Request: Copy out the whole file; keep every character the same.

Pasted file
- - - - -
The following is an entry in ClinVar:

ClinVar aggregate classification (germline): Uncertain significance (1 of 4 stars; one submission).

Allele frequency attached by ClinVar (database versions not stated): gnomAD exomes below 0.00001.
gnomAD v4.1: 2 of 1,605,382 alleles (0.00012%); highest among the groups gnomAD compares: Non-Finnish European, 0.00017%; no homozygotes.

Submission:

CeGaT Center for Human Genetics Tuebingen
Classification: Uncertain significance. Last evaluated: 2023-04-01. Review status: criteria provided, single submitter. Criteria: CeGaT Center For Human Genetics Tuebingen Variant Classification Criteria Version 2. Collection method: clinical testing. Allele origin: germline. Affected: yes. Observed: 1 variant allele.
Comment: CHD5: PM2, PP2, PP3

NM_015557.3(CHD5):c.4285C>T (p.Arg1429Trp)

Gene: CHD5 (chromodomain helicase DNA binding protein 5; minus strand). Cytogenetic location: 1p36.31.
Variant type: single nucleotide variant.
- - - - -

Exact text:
The following is an entry in ClinVar:

ClinVar aggregate classification (germline): Uncertain significance (1 of 4 stars; one submission).

Allele frequency attached by ClinVar (database versions not stated): gnomAD exomes below 0.00001.
gnomAD v4.1: 2 of 1,605,382 alleles (0.00012%); highest among the groups gnomAD compares: Non-Finnish European, 0.00017%; no homozygotes.

Submission:

CeGaT Center for Human Genetics Tuebingen
Classification: Uncertain significance. Last evaluated: 2023-04-01. Review status: criteria provided, single submitter. Criteria: CeGaT Center For Human Genetics Tuebingen Variant Classification Criteria Version 2. Collection method: clinical testing. Allele origin: germline. Affected: yes. Observed: 1 variant allele.
Comment: CHD5: PM2, PP2, PP3

NM_015557.3(CHD5):c.4285C>T (p.Arg1429Trp)

Gene: CHD5 (chromodomain helicase DNA binding protein 5; minus strand). Cytogenetic location: 1p36.31.
Variant type: single nucleotide variant.